I realise that there is a different thing for each wave like an instrument for each piece of music… But I really hate SUPS sometimes [laughs]. Probably a bodyboard!


A huge thanks to Canoe and to Reef for their hospitality at the LSFF. Head over to for more


Words & Images: Mickey Thomas


Life’s A Beach Spring/Summer 2015 Lookbook


Revitalised Surfwear brand Life’s A Beach present their latest collection along with accompanying lookbook for Spring/Summer 2015.

Founded back in the early 80’s, Life’s A Beach was renowned for their wild prints and vibrant colour palettes, becoming a favourite for skaters and surfers who were looking or something a little more extravagant than what was currently on offer. Following a prolonged absence, the brand has come back with a bang, utilising original designs pulled straight from their archives but giving a premium update and more considered designs for the modern customer.

This season, Life’s A Beach continue to produce laid back beach ready styles from long sleeves to their signature board shorts, adorning the brands easily recognisable retro graphics and loud patterns. The equally vibrant lookbook captures the theme of the collection perfectly, putting a light hearted spin on the visuals.

The Life’s A Beach Spring/Summer 2015 collection will be available from the brands web store soon and selected stockists including size?. For more on the brand or to shop the current collection head over to

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Lightning Bolt Spring/Summer 2015


 Lightning Bolt was born in the Summer of 1971, inspired by Surfing and the lifestyle that surrounds it. Having been reintroduced into the market 4 years ago, the brand presents its most mature collection to date for Spring/Summer 2015, all the while staying true to its core values.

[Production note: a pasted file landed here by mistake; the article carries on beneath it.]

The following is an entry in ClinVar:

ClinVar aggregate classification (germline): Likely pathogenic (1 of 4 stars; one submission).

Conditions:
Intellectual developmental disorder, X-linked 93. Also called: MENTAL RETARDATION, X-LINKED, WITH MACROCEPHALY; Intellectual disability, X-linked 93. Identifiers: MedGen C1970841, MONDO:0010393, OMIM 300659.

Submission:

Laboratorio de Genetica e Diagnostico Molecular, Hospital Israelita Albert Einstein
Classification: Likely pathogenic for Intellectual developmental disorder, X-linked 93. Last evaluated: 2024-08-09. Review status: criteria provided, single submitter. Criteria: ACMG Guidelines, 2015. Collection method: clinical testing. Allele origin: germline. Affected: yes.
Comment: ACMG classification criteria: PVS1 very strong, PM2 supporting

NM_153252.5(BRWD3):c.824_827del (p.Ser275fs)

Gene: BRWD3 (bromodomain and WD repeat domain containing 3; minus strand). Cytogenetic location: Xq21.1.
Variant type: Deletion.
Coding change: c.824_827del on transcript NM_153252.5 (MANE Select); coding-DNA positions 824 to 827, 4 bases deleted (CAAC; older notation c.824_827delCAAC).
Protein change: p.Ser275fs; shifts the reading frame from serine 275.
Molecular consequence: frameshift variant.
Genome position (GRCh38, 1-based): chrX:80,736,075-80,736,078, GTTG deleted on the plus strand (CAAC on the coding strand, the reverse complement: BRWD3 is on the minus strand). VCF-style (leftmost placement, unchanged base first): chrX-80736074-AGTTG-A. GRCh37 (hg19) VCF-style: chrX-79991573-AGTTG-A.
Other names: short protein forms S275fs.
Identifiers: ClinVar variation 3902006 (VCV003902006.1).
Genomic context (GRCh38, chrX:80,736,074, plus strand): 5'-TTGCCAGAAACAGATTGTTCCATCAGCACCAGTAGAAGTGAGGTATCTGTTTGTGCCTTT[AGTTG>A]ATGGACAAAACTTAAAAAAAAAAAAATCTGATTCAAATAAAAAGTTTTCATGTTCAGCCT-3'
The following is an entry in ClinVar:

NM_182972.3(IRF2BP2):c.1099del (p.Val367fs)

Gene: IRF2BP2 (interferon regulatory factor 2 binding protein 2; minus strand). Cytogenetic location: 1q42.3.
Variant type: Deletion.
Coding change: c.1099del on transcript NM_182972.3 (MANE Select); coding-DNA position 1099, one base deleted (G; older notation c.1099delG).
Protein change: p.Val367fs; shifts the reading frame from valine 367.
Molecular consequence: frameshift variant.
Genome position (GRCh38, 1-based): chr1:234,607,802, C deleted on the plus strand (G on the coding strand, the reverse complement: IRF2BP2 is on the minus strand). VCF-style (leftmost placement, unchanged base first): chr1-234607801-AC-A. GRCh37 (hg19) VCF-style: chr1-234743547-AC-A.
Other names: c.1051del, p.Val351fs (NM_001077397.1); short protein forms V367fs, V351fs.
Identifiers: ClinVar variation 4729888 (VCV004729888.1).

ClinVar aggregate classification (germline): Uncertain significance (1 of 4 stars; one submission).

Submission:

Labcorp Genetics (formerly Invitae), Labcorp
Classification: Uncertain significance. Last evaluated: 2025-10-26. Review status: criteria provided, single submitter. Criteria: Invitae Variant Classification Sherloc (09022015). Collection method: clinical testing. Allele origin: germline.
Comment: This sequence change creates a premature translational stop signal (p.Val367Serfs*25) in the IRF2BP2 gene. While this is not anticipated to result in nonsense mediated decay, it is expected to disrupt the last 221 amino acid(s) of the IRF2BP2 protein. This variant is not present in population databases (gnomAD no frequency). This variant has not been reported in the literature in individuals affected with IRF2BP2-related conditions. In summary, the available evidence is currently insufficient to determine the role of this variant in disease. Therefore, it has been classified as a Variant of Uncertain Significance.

The Hawaii based brand have applied several technical and material upgrades to their latest collection, but still retain their iconic surf aesthetic. The release consists of laid back beach ready styles including their shirting, tees, sweaters and hoodies, offered up in a carefully selected colour colour palette of indigo blues, washed greens and yellows and shades of red that were with the brand from the start and will continue to be a part of the core palette moving forward. A highlight is their revised board-shorts, which are constructed from considered fabric, and include additional functional features such as water shed pockets and adjustable technical closures. Soft cotton knitwear and lightweight jacket options complete a collection which sees the brand continue to develop and progress in its design.

The Lightning Bolt Spring/Summer 2015 collection will be available from the following stockists from the end of January;



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Nixon – Alive in California


 Nixon is a brand fuelled by adventure. Deeply rooted in surf and skate, they produce custom built accessories, most notably watches, that not only offer high levels of quality but also reflect the life they live.

Bringing their positive energy into 2015, Nixon have put together this awesome short video, comprised of stunning black and white visuals that highlights the beauty of California, with a focus on the cities passion for board sports. It’s a great visual representation of the brand and those that wear it, as well as the city itself. If you look closely enough you can also peep some of their key styles from the season.

Enjoy the video below and for more information on Nixon or to shop their current range, head over to